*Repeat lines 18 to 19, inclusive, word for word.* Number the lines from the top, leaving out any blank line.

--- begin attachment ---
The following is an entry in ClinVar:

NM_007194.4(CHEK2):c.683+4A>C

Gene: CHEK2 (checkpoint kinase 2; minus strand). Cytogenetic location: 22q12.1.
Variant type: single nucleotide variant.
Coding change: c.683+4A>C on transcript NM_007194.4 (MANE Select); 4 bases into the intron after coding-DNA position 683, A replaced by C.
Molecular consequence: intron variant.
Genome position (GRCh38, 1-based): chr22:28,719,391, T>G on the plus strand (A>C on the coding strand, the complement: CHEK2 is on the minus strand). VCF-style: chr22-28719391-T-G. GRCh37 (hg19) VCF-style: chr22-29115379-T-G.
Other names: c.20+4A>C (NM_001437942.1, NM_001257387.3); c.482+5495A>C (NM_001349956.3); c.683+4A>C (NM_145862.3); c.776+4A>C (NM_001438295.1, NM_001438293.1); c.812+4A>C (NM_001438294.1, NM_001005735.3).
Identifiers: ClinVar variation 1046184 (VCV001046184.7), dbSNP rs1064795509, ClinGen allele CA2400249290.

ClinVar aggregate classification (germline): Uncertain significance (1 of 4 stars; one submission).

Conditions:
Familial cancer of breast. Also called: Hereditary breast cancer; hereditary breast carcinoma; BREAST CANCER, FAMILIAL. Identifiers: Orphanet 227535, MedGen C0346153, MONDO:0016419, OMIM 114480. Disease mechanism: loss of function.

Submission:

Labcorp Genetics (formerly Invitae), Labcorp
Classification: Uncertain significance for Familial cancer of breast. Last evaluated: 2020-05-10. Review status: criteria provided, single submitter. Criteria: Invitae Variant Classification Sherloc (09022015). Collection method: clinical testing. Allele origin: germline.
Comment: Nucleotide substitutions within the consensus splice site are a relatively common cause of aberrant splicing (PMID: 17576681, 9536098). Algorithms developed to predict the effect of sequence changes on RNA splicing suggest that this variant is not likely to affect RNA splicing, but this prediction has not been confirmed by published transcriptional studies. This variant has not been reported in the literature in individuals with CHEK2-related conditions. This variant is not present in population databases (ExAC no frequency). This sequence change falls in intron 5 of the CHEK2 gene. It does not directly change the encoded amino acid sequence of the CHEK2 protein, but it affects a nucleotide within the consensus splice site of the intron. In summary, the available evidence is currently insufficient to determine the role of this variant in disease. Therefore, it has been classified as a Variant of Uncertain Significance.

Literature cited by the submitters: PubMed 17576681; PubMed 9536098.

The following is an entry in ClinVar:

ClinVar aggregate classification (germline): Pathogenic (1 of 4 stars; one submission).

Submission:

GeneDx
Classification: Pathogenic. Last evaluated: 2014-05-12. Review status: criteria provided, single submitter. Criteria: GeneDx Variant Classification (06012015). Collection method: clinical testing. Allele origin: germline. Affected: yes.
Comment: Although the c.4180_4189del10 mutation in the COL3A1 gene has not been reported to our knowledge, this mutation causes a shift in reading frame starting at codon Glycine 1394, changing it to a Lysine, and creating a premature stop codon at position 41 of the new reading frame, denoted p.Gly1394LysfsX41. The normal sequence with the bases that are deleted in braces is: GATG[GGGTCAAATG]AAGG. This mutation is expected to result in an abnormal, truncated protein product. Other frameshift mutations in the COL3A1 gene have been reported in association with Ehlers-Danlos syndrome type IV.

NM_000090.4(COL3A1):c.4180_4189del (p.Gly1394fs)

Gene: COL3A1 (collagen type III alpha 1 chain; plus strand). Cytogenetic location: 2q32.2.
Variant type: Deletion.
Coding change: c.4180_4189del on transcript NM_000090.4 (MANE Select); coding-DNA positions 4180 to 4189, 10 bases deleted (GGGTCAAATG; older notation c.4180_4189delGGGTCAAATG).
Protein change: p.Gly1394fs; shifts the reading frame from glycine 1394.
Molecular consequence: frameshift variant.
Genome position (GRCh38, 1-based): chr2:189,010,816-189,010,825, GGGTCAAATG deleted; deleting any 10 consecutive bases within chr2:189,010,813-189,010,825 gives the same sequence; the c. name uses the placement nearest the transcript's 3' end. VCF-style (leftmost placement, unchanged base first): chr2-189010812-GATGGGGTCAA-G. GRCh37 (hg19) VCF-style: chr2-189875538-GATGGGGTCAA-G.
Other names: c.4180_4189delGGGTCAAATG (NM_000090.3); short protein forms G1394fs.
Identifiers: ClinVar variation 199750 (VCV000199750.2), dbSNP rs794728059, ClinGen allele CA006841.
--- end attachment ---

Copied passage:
The following is an entry in ClinVar:

ClinVar aggregate classification (germline): Pathogenic (1 of 4 stars; one submission).